June 9, 2007

Blog from Prague...

Jewish Cemetery in Prague

I'm in Prague attending a meeting of the Task Force for International Cooperation on Holocaust Education, Remembrance, and Research . To learn more about the Task Force, see http://www.holocausttaskforce.org/. This year, I am the Chair of the Museums and Memorials Working Group. Our task this meeting was to examine the question of the identification and marking of the physical locations where Holocaust-related events took place. We had two very productive days of meetings, which included fascinating presentations on several projects designed to identify and mark sites of mass execution and burial. Very interesting... I am including in this blog, a part of the report that I delivered to the Plenary of the Task Force.

The identification of historic sites is important for a number of reasons, not the least of which is the educational and commemorative power of place. It could be argued that, just as we recognize the importance of archival collections, which document the history we study, so should we acknowledge the importance of the places where that history took place. Nothing can substitute for the experience of standing on a spot where significant events occurred. There is an undeniable emotional power connected with geography, and that power can have an immense impact. Authentic sites can personalize history and unlock the power of imagination. Their identification and preservation can be a significant antidote to Holocaust denial. When we add to the inherent importance of these sites, the fact that many include places where people were murdered and buried, there are a host of religious and emotional considerations that must be addressed.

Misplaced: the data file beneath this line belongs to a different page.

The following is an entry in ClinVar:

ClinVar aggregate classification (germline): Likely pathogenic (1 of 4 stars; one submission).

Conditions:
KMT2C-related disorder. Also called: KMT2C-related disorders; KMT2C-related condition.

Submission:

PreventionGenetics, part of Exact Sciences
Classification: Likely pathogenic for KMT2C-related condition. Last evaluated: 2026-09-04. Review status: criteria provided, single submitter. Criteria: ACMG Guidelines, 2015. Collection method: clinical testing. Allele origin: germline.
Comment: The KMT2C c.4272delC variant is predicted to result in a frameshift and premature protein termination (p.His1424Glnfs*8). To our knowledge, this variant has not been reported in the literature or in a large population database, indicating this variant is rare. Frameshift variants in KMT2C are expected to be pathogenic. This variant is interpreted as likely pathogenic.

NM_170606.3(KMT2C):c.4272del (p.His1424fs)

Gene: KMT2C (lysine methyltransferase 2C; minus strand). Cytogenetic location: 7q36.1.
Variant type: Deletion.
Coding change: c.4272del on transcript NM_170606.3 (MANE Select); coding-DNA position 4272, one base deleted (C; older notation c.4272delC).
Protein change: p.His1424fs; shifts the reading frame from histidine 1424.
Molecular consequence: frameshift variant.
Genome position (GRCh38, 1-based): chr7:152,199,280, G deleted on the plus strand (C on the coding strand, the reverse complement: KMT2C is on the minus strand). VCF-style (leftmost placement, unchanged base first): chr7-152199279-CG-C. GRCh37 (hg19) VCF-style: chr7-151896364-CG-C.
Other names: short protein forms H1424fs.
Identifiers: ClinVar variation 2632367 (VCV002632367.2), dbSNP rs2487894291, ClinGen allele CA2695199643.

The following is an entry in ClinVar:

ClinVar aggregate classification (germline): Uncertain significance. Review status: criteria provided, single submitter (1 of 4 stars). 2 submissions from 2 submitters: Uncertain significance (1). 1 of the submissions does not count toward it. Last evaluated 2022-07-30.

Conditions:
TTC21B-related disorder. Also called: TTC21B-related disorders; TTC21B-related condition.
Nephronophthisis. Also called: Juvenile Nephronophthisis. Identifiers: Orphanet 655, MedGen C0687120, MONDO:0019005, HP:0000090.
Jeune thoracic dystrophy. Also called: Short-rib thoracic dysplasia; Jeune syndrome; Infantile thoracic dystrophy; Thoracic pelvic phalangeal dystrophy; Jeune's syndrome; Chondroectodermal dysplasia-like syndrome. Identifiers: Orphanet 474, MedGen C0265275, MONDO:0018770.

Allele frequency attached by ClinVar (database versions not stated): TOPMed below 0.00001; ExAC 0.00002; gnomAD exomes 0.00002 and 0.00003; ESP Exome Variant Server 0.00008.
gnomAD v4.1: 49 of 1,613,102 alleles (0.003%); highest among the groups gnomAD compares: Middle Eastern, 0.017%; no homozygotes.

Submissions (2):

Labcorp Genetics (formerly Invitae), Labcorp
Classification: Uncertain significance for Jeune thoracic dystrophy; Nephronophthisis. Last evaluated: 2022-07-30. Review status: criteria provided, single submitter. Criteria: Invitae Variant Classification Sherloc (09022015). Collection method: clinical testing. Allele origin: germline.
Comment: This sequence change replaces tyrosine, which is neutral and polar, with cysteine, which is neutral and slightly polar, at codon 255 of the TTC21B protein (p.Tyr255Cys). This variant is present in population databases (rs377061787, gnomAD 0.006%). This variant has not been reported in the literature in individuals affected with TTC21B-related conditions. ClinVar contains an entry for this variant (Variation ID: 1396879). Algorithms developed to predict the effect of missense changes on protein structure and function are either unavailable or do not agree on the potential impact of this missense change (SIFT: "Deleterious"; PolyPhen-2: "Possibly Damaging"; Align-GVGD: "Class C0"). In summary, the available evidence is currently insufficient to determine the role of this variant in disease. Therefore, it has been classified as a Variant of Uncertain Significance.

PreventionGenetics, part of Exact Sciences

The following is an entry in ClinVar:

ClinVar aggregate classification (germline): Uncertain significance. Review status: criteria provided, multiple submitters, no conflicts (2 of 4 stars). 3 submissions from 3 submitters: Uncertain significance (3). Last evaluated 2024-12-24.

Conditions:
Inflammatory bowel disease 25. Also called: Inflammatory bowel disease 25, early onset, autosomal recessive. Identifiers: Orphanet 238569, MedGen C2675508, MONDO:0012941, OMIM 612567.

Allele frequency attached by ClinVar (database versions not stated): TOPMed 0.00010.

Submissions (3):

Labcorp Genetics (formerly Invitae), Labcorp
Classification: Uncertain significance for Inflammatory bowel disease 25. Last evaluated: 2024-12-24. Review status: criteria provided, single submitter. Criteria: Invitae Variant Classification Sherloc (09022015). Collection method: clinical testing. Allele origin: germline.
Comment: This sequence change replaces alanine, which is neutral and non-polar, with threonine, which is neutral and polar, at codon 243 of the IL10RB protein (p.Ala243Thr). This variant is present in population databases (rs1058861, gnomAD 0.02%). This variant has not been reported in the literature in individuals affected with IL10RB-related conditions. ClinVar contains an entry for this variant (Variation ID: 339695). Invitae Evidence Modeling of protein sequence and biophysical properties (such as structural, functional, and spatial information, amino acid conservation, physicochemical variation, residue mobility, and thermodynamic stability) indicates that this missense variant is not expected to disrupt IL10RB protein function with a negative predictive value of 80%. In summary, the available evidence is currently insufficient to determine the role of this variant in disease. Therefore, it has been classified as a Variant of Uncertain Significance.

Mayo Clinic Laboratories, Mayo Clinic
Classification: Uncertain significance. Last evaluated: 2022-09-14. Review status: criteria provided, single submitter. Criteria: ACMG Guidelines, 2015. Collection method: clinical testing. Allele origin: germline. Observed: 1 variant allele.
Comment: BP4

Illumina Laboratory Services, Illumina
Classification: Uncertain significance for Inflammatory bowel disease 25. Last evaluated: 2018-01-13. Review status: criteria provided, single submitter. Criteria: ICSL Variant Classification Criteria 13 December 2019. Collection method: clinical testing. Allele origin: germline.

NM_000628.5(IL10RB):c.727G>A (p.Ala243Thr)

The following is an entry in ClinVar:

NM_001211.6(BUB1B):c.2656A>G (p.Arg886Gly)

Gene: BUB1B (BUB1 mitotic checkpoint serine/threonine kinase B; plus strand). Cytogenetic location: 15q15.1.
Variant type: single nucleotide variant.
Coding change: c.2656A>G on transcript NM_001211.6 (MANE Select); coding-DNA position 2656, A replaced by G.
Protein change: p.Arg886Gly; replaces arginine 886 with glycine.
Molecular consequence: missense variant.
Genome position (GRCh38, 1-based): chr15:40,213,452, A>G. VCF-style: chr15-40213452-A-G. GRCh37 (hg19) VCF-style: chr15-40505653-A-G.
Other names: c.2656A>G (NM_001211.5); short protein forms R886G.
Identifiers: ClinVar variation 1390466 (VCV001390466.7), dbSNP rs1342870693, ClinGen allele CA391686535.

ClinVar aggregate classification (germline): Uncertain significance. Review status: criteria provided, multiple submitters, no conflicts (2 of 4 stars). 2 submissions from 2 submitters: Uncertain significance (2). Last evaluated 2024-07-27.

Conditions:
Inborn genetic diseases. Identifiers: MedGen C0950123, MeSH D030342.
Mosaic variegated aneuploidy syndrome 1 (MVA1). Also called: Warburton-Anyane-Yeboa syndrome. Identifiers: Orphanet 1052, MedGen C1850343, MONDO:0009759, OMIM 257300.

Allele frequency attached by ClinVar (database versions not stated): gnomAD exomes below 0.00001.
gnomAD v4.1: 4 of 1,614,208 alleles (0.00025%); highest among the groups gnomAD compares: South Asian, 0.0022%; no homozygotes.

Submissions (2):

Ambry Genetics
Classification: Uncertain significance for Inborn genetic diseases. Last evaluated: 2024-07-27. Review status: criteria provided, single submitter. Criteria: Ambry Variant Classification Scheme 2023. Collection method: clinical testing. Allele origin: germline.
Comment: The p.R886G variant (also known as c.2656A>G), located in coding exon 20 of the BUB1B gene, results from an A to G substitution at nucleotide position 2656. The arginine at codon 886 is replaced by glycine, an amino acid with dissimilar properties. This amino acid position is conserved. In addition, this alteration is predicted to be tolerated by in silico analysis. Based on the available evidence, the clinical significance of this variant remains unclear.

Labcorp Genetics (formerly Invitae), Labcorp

There will come a time in the not too distant future when there will no longer be any living eye-witnesses to the events of the Holocaust. The loss of Human witnesses underscores the importance of the sites where the events of the Holocaust took place. These “silent” witnesses along with archival evidence will be alone in providing crucial testimony.

We introduced a proposal that, once adopted will underscore the commitment of the Task Force members to undertake the identification and marking of these historic sites. I'll report on the progress of this issue in future blogs.

Kafka Statue in Prague

(Photos by David G. Marwell)

1 comment:

John Henderson said...

I applaud your blog from Prauge.